Android Trojans highlight basic problem with a non-curated Market

There's a whole lot of malware going down right now in the Android Marketplace, and aside from scaring the bajeesus out of new Android users everywhere, the situation has highlighted a basic mis-step on the part of both consumers and Google. What Google has fallen under fire for many more times than here and now is that their Android Market has next to no curation process for apps, this allowing the possibility for malicious apps to be dropped and run rampant as they are today. As far as consumers go, there's a fantastically large amount of people out there who have no idea what they're doing.

It's just as basic as that, when it comes down to it: if you've picked up a tablet for the first time, or a smartphone for the first time, and you want to grab some apps, you just head to the market and start downloading like a maniac. The step that exists between here and there that, unfortunately, is the only real level of security that exists for Android today is this: reviews by people like your humble narrator. And I don't do that many reviews of applications. Consumers must trust in well-known publications to tell them if applications are safe to use or not if they're on Android, giving them the links they need to find apps that don't cause havoc on their devices – but they don't, and therein lies the problem with Google's system.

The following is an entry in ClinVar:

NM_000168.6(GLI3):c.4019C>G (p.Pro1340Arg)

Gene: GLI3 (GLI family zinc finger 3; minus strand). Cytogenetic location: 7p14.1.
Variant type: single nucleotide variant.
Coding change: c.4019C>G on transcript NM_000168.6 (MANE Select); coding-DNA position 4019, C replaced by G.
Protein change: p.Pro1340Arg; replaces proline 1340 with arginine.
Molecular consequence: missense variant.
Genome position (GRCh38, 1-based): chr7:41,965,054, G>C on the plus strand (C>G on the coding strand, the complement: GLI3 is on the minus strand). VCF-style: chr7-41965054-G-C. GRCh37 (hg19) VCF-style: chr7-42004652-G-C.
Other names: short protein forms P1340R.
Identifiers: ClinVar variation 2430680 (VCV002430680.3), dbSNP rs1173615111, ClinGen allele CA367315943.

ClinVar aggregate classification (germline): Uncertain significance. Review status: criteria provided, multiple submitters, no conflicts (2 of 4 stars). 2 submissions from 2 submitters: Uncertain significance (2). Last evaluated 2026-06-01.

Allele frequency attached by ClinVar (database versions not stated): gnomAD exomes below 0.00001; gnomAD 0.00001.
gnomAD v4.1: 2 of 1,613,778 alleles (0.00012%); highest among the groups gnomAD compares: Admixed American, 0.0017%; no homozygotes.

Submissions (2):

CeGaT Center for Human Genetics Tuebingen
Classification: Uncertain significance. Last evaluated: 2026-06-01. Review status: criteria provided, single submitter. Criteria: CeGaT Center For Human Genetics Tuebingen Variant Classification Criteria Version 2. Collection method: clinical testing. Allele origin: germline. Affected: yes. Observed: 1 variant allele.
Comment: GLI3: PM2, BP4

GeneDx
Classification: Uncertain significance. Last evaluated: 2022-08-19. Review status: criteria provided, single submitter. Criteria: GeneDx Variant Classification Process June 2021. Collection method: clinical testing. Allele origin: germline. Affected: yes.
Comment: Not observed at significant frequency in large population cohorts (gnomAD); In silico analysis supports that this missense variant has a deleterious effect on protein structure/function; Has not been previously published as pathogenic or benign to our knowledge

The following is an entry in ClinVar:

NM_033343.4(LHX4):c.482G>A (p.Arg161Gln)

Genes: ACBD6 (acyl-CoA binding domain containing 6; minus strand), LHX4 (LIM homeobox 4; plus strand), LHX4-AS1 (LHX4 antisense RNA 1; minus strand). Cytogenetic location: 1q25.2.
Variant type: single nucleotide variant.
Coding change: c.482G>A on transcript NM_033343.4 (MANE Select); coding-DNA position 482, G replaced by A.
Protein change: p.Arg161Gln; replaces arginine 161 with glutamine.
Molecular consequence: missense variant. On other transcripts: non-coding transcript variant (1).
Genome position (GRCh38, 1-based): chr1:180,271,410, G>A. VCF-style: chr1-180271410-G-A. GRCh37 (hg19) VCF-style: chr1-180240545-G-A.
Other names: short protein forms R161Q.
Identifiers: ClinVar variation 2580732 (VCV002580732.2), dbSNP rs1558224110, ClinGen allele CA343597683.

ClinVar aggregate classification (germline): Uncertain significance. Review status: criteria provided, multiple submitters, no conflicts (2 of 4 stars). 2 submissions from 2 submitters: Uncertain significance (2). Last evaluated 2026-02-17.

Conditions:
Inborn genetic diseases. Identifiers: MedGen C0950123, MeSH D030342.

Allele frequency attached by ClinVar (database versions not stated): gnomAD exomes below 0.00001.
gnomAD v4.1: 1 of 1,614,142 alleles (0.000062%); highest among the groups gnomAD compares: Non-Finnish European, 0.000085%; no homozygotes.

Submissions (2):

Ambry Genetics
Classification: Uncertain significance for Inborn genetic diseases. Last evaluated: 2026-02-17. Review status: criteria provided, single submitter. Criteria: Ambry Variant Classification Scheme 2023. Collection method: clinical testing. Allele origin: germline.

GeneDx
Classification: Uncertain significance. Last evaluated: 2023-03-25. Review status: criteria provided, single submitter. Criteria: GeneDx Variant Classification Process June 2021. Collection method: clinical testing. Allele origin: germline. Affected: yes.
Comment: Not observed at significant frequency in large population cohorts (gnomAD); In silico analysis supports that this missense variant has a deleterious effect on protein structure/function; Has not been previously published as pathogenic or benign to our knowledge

Google has provided an awesome system in which developers do not need their permission to publish an application, allowing the open market to thrive and grow rampantly. The bad thing about this is that the warning that are embedded in every download, the gates that Google has actually put up to defend against malicious software, are not working. When a consumer downloads an app, there's a warning that comes up when they're about to install which tells them what the app is capable of. Have you seen it? Likely if you're an average citizen, you've pushed right past it and installed with fury.

There's a South Park episode about this situation, in a way, though it uses Apple and their iTunes user agreement as an example instead. The lesson they teach the character Stan in that episode is that you should always, always read the user agreement before agreeing to it. What the agreement amounts to though, instead of it being there for the consumer to know their rights, is a safeguard for the company that placed it – in this case, Google is not to blame as the text they've freely given consumers which says things like "Malicious applications can use this to erase or modify your Browser's data" has rid them of all legal blame.

NOTE also that this newest attack titled Android.Counterclank has been classified as several things: the first as a malware attack, but the most recent, listed by Lookout Mobile Security, as "an aggressive form of an ad network." Attaching to your device after it explicitly warned you that it was going to do so – fair deal!

[via Lookout]